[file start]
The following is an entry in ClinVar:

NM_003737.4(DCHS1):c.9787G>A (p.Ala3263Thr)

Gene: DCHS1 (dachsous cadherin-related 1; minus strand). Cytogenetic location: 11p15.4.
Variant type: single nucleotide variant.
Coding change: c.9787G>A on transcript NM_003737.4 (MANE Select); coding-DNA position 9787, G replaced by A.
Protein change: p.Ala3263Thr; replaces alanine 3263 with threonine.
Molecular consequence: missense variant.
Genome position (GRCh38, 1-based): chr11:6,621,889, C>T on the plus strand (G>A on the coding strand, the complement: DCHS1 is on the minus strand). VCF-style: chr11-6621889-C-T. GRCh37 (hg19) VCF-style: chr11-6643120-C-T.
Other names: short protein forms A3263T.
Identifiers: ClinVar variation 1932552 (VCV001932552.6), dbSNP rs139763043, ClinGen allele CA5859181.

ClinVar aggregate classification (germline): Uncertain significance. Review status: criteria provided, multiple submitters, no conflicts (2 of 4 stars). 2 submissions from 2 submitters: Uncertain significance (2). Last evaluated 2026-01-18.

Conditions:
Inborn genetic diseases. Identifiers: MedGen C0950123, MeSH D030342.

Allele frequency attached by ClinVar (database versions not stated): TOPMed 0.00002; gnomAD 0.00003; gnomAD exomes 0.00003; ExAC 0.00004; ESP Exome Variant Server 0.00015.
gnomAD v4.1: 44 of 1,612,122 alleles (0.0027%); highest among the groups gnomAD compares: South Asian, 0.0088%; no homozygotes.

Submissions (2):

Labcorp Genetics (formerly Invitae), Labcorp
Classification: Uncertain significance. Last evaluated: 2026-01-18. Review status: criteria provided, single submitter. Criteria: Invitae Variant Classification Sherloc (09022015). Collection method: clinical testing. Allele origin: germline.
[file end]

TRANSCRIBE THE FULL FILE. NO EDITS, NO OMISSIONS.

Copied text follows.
The following is an entry in ClinVar:

NM_003737.4(DCHS1):c.9787G>A (p.Ala3263Thr)

Gene: DCHS1 (dachsous cadherin-related 1; minus strand). Cytogenetic location: 11p15.4.
Variant type: single nucleotide variant.
Coding change: c.9787G>A on transcript NM_003737.4 (MANE Select); coding-DNA position 9787, G replaced by A.
Protein change: p.Ala3263Thr; replaces alanine 3263 with threonine.
Molecular consequence: missense variant.
Genome position (GRCh38, 1-based): chr11:6,621,889, C>T on the plus strand (G>A on the coding strand, the complement: DCHS1 is on the minus strand). VCF-style: chr11-6621889-C-T. GRCh37 (hg19) VCF-style: chr11-6643120-C-T.
Other names: short protein forms A3263T.
Identifiers: ClinVar variation 1932552 (VCV001932552.6), dbSNP rs139763043, ClinGen allele CA5859181.

ClinVar aggregate classification (germline): Uncertain significance. Review status: criteria provided, multiple submitters, no conflicts (2 of 4 stars). 2 submissions from 2 submitters: Uncertain significance (2). Last evaluated 2026-01-18.

Conditions:
Inborn genetic diseases. Identifiers: MedGen C0950123, MeSH D030342.

Allele frequency attached by ClinVar (database versions not stated): TOPMed 0.00002; gnomAD 0.00003; gnomAD exomes 0.00003; ExAC 0.00004; ESP Exome Variant Server 0.00015.
gnomAD v4.1: 44 of 1,612,122 alleles (0.0027%); highest among the groups gnomAD compares: South Asian, 0.0088%; no homozygotes.

Submissions (2):

Labcorp Genetics (formerly Invitae), Labcorp
Classification: Uncertain significance. Last evaluated: 2026-01-18. Review status: criteria provided, single submitter. Criteria: Invitae Variant Classification Sherloc (09022015). Collection method: clinical testing. Allele origin: germline.